November 8, 2013
According to the National Anti-Mafia Directorate – an organ of the Italian State’s General Attorney for the fight against organized crime, the Albanian mafia has gained a leading role in Italy’s drug market
Gawar, Berat Dia 2, Country, Zanon I Keq, New Deal 2008, Uomini duri, Shqiptar, Little, Rikos. These are the names of some of the many investigations for drug-related offences – mentioned in the last annual report of the National Anti-Mafia Directorate – that have involved Albanian citizens in recent times. Such investigations have been carried out in every corner of Italy: Brescia, Brindisi, Turin, Verbania, Milan, Florence, Ascoli Piceno, Perugia, and Lecce.
Nothing new, some may say. The Albanian underworld is known to have progressively extended its influence in drug trafficking for years, through emigration and especially in Northern and Central Italy. However, the report by the National Anti-Mafia Directorate (DNA), covering the period from July 1st, 2011 to June 30th, 2012, highlights how Albanian crime has made the leap, carving itself a leading role in Italy’s drug market.
Albanian criminals no longer trade on the streets, but now operate primarily as suppliers, exhibiting “the awareness of being a growing criminal force”, reads the report, which points out how Albanian groups have “overcome isolated initiatives in drug trafficking” and now engage in “more stable criminal strategies, aimed at strengthening ties in the area and evolving towards more qualified criminal activities”.
The 2012 report by the Central Drug Services (DCSA), a structure of the Ministry of the Interior, portrays the situation in figures. Last year, 443 Albanian citizens were convicted on the basis of criminal association related to drug trafficking, with a 92% increase compared to 2011 and a 41% share on the total of foreign nationals convicted. The figure is even higher (over 50%) in the heroin sub-group. This speaks of an organized criminal network, with an affiliate strategy and structuring.
The cocaine business
Despite a traditional preference for trading heroine via the Balkan route (Afghanistan – Turkey – Balkans – Western Europe), the Albanian presence is clearly growing in the cocaine market. According to the DCSA statistics, 1,229 out of 4,783 cases involving foreigners featured Albanians.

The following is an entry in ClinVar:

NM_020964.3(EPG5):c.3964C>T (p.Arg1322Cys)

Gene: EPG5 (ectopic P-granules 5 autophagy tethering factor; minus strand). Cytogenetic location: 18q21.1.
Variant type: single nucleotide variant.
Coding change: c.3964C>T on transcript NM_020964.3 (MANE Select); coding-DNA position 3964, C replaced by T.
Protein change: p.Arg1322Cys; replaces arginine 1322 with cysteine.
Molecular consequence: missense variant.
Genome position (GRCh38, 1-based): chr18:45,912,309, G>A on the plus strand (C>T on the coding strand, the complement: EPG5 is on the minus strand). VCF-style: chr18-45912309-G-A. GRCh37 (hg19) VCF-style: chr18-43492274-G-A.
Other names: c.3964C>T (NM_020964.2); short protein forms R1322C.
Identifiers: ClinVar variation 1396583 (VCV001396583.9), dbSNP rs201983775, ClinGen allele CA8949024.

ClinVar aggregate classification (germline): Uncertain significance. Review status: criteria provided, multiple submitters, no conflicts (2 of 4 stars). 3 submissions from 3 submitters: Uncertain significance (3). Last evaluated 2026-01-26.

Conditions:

Why this development? The Balkans have become an international cocaine hub in recent years, led by groups from Serbia-Montenegro. Namely, the cartel founded by Darko Šarić, to date fugitive, has managed to establish itself as a global broker, lifting from the historical organizations (primarily the Italian ‘Ndrangheta) the costs of transport, storage, and distribution. Collection in Latin America, storage in the Balkan peninsula, and delivery in Italy and Western Europe – this is the chain.
Albanian groups may have followed in Šarić’s footsteps – after all, their criminal versatility is acknowledged by Europol, which defines them as poly-drug and poly-criminal – or even taken his place after the severe setback suffered after the police operation Balkan Warrior. However, these are just hypotheses. More evidence is however available about Albania becoming a cocaine lab. As noted by the DCSA, “some laboratory tests carried out on cocaine seized from Albanian traffickers have exposed refining techniques different from those normally used by the South Americans”. Therefore, Albanian drug traffickers may not only be using their country as a hub, but also as a processing lab.
The modus operandi
Albanian groups are on the rise. They know how to conquer new spaces, have made their way into the cocaine market, and are likely to have impressively increased their turnover. Their criminal experience developed even before the big bang of the 90s, when the breakup of the state (1991) and then the political and financial crisis (1997) created room for manoeuvre for the mafia. The process has then been strengthened through criminal links between the emigration and the mother country, and by the ability to create ties with other major criminal groups like the Italian ‘Ndrangheta, the Turkish mafia, and other criminal groups of post-Yugoslav and North African origin (to which Albanian traffickers sell wholesale).
Albanian crime organisations, usually small to medium size, are based on blood ties and family relationships. “Albanian crime is a maze made of many, small groups”, explains Enzo Ciconte, university professor and historian, author of Mafie straniere in Italia. Storia ed evoluzione (Foreign Mafia in Italy. History and Evolution, Rubbettino, 2003). The criminal network is made of “people of the village”, people related to each other. This discourages drop-out”. As happens with Calabrian clans, fighting silence is not easy. Law enforcement and judges have a tough challenge to deal with.
Some pieces are, however, missing in the photograph of Albanian crime in Italy. First of all, nobody seems to have an idea of the business turnover. Second, who are the clans? Where are they rooted? Which national crime organisation are they emanation of? According to the DCSA, here there is a serious identification issue, since Albanian law allows to change identity with a simple procedure at the local municipal office in one’s place of residence, which suggests that adopting a new name and surname might be common practice among traffickers.
However, the lack of information about clans and their turnover may also hint that the police struggles even more than usual in hunting down Albanian criminal groups. “Investigators have yet to get to the bottom of developments at the organisational level. Albanian criminals used to come to Italy and trade on the road. This exposed them. Those who managed to make money went back to Albania and now, from there, manage traffics in our country through their emissaries. Here are just the small fish. The control room is in Tirana and surroundings”, suggests Enzo Ciconte.